According to the CDPB’s conclusive statement, which the writer was able to access, the television provider argued in its defence that it had not produced the report and could not, therefore, answer every question about it in detail.

It also claimed that “the aim of the documentary was nothing other than to inform” and considered that “the (informative) result is sufficiently credible for France Télévision to air it without modifications, in spite of its criticisms”.

The Belgian television provider underlines the fact that during her investigation, Mokiejewski was given no straight answers by the firm when she sought them: “Refusing to give interviews is always risky and then it’s all too easy to complain afterwards”, the RTBF points out to Coca-Cola, who, in their statement of complaint also insisted that it was untrue that the fizzy drink company had refused to respond to her questioning and that in any case, “she had not asked the right people.”

In the documentary, the journalist mentions that for two months she requested interviews with directors of the company, to which end she sent 21 emails and made 12 phone calls. In one of them, we hear someone from the company’s PR department clearly deny her a statement of any kind.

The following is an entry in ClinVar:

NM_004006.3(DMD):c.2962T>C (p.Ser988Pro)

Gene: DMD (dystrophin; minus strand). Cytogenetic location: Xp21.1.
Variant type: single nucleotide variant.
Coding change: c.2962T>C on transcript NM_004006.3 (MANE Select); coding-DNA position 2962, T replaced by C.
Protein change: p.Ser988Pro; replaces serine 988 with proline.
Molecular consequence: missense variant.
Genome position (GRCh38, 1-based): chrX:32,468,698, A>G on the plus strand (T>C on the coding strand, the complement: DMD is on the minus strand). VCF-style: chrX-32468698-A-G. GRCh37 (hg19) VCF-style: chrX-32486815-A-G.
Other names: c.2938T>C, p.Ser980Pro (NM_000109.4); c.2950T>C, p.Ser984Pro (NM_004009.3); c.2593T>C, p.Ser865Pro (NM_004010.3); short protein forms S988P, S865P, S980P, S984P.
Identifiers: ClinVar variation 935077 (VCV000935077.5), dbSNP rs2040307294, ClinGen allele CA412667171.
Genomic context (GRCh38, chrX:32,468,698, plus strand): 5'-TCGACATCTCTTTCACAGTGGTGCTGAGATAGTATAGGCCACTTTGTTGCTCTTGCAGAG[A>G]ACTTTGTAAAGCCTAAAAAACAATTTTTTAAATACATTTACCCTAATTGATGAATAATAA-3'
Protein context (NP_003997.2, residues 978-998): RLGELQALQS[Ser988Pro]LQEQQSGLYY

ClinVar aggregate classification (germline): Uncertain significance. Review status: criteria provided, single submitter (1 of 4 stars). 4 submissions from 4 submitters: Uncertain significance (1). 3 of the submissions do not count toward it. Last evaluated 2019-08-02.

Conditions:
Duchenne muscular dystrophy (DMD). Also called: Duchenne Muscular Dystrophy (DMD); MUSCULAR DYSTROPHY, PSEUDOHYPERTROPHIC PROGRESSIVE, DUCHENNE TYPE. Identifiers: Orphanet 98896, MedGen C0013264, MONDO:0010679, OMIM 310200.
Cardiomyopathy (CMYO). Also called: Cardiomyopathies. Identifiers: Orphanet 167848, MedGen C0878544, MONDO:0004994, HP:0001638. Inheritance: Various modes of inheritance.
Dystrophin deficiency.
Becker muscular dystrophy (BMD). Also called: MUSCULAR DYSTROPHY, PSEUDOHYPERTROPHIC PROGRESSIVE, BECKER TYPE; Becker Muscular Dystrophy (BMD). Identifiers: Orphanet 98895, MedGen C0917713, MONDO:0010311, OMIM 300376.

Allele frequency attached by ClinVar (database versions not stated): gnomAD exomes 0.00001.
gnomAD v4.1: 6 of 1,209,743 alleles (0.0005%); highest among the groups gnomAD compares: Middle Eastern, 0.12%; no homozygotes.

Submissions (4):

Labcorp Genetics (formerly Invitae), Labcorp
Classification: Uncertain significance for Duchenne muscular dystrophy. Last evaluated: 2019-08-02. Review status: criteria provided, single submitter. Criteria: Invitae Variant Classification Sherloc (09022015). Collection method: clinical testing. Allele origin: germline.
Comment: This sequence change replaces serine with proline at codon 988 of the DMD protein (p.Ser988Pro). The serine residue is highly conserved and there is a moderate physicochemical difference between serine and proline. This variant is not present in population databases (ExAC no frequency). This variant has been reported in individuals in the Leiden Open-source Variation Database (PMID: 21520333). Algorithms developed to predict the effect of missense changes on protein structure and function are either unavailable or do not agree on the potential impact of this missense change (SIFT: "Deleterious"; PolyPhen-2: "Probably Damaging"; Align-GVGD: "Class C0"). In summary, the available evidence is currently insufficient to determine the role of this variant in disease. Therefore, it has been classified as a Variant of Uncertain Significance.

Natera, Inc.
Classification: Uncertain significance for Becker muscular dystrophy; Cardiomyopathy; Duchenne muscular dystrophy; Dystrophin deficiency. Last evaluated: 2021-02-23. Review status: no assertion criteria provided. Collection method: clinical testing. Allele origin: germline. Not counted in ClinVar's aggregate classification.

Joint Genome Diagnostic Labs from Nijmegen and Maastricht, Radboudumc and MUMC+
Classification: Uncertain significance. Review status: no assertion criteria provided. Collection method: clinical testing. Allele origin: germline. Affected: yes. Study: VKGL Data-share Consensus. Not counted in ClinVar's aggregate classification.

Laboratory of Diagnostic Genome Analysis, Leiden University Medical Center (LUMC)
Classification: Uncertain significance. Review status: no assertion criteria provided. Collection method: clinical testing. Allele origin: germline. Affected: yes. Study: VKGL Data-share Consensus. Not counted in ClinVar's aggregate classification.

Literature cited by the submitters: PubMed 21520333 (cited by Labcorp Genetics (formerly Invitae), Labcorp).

In another scene, we see Mokiejewski go to a house in the USA to look for the president and executive director of the firm, Muhtar Kent. On the intercom at the gate of the house, she explains that she has spent two months trying to get an interview with Kent, but the person on the other end rudely hangs up on her, leaving her no choice other than to leave a note on top of the intercom, stating her request for interview.

Fizzy drink paradise
Another scene filmed in Mexico, and which Coca-Cola also include in their complaint in Belgium, is about the price of the fizzy drink, which is mentioned in the documentary.

This episode begins when Mokiejewski tells us that “Mexicans have become the top consumers of Coca-Cola in the world. And in Chiapas, they have broken records: three cans per person, per day.”

While they travel along a local road in a van, Marcos Arana, doctor and public health expert, tells the journalist that mothers in the region give Coca-Cola to their children before they reach two years of age, which damages their nutrition habits and makes them addicted to sugar. Arana invites the journalist to count the shops selling Coca-Cola: they find 166 in the 42 kilometres they travel.